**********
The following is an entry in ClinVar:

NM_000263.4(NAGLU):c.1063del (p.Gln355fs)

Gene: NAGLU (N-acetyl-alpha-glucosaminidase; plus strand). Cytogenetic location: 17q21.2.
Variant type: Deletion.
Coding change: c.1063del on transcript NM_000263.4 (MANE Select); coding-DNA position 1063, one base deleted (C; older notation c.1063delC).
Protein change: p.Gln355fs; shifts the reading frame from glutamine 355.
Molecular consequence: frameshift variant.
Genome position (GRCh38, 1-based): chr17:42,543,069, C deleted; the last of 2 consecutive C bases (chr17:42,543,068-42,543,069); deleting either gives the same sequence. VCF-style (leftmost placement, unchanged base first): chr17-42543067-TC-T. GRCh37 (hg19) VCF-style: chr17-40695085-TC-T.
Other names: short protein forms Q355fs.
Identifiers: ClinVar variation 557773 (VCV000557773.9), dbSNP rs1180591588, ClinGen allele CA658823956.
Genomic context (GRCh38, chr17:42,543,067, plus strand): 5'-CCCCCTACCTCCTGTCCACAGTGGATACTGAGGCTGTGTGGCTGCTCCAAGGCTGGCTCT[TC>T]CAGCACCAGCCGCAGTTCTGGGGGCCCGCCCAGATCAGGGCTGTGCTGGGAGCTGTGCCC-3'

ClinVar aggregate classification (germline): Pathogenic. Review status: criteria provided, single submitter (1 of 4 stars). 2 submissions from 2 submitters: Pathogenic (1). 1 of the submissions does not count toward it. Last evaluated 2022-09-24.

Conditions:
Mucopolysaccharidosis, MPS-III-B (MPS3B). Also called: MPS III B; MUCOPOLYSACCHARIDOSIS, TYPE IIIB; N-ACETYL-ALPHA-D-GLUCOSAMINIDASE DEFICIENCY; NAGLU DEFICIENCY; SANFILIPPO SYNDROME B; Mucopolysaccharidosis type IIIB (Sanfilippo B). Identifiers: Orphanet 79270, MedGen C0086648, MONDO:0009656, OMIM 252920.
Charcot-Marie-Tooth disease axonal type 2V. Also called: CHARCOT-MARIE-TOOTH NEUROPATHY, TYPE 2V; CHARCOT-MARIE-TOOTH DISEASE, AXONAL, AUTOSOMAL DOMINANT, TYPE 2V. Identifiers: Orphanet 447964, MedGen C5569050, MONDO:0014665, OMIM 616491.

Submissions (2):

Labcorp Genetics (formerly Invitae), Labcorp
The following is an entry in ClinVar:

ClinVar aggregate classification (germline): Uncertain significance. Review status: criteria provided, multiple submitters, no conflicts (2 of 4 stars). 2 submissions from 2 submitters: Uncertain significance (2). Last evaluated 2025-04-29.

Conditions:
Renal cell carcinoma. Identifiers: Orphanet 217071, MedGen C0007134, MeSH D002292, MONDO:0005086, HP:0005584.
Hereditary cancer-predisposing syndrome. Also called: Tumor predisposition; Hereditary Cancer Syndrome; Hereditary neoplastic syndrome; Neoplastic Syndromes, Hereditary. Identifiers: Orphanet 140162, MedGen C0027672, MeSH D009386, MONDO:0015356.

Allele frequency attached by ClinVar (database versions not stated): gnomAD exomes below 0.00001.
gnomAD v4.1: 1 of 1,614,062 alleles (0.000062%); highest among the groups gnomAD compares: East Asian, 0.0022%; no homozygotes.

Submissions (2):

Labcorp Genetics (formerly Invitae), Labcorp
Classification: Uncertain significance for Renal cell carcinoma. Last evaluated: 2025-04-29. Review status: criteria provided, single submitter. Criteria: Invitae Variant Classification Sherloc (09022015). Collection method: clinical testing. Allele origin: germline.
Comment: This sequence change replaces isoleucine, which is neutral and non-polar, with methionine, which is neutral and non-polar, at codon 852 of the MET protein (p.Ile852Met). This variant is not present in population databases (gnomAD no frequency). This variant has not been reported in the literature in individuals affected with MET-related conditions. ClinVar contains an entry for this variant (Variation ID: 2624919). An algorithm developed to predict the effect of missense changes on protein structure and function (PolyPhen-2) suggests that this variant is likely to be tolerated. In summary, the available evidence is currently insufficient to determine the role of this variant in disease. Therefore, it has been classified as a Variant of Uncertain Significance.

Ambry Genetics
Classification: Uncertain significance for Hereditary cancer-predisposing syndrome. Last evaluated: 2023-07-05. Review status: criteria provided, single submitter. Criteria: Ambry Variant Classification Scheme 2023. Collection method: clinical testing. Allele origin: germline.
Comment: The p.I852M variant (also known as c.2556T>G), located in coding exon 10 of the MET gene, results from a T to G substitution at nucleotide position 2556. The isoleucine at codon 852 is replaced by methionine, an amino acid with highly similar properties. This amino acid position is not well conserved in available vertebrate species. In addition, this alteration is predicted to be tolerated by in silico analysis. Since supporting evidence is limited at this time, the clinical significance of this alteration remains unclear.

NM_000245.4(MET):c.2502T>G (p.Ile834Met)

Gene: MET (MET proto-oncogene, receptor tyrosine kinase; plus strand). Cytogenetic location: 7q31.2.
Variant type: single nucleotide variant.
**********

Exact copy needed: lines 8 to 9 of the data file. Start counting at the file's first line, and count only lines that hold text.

Genome position (GRCh38, 1-based): chr17:42,543,069, C deleted; the last of 2 consecutive C bases (chr17:42,543,068-42,543,069); deleting either gives the same sequence. VCF-style (leftmost placement, unchanged base first): chr17-42543067-TC-T. GRCh37 (hg19) VCF-style: chr17-40695085-TC-T.
Other names: short protein forms Q355fs.